My real point is that it would be refreshing if, just once, a climate sceptic came up with an argument that gave me pause and forced me to go and look at the literature and see if it was right. But their arguments are always so easily refuted with information that I can take straight off the very narrow shelves of my knowledge about climate change. That’s the tiresome thing. I suppose this may sound immodest, but truly my intention is just the opposite: if I, as a jobbing science writer, can so readily see why these arguments are wrong or why they omit crucial factors – or at the very least, why the climate community would reject them – then why do these sceptics, all of them smart people, not see this too? I am trying hard to resist the suspicion of intellectual dishonesty; but how much resistance am I expected to sustain?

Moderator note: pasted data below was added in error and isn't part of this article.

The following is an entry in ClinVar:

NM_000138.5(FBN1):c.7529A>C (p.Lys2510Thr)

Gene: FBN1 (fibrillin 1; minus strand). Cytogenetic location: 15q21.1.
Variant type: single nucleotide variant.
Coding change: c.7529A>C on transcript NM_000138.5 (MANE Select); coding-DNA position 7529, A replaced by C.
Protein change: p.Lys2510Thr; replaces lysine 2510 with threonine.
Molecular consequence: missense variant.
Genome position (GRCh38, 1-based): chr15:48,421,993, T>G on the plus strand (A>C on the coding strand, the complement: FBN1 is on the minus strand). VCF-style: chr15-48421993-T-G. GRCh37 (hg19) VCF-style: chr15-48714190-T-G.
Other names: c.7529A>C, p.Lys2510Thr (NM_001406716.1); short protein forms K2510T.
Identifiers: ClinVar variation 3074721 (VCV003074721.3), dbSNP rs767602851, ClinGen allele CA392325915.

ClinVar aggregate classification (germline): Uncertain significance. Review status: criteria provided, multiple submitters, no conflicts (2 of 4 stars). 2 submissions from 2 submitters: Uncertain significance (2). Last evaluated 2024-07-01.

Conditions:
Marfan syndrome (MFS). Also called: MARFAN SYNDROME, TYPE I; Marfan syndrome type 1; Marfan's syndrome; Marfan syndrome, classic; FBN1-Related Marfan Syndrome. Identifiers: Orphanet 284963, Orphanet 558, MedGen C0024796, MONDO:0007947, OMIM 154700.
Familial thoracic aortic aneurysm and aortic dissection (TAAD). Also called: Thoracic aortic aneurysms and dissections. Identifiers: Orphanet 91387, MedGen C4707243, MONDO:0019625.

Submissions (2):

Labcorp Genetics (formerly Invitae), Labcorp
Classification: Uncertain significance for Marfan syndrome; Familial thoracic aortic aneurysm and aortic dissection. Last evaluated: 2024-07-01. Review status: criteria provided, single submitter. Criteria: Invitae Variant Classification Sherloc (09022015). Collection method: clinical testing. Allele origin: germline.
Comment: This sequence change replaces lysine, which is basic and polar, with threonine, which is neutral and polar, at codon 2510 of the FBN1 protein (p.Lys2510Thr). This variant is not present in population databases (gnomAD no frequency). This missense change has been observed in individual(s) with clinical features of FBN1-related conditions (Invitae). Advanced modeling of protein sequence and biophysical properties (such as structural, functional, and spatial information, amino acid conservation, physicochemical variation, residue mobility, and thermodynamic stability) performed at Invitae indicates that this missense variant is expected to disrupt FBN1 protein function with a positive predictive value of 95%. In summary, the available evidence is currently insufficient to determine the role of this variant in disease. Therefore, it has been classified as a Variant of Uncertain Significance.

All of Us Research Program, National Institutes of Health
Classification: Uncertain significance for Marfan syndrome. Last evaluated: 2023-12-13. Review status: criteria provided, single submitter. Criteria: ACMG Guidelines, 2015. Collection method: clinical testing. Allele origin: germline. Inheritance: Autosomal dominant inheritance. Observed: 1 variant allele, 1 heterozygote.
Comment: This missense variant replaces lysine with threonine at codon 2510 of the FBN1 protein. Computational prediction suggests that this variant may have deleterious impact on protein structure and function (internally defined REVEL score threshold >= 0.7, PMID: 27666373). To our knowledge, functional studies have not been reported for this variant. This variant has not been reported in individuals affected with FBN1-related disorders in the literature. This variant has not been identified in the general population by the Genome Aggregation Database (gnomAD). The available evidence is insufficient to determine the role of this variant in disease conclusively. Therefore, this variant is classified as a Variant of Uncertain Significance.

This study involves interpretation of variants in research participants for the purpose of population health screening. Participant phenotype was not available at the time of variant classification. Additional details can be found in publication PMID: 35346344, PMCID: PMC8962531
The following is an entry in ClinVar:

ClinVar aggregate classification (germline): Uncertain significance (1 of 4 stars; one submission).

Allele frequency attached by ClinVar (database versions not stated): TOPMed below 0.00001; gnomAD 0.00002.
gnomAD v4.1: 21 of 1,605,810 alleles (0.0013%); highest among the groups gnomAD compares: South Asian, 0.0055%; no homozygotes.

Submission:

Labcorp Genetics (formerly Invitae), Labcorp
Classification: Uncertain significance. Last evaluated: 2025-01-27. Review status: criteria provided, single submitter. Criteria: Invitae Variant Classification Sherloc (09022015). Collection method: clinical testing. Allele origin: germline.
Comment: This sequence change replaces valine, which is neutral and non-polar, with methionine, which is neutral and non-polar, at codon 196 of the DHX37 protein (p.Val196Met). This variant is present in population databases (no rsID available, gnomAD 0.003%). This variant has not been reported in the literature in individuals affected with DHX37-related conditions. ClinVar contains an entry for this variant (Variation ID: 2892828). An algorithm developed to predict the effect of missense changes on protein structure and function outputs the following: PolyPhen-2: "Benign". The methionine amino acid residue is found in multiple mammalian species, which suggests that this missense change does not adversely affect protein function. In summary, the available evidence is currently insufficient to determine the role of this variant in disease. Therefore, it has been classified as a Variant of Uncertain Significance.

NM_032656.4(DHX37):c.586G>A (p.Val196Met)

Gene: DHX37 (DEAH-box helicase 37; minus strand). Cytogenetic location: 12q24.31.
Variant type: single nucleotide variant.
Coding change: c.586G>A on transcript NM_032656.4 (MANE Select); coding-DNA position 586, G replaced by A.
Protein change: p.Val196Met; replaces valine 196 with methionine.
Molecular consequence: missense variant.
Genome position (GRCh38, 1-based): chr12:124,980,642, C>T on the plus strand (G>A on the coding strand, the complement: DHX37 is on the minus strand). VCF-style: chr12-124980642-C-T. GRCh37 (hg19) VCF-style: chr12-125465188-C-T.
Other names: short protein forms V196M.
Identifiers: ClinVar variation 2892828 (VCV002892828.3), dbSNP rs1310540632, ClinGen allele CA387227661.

5 comments:

Dr David Whitehouse said...

Dear Phillip,

Interesting points. I thought your 'Report from the Lab' in Prospect magazine was rather extremist and unscientific and I suggest you post that article on your blog.

There is much wisdom in what you say though I don't agree on some points.

I know that in many respects the IPCC is a conservative organisation (though I worry about the influence of the various politicians in producing the consensus statement) but it is no good saying that we should not read anything into their rather modest shift of opinion. You say it yourself. If they had expressed 100% certainty they would have jumped ahead of the science. In fact they reflect my own view that human-induced GW is a good working hypothesis at about the 90% level of confidence. This clearly shows that the science is not as settled as it ever could be or perhaps will be.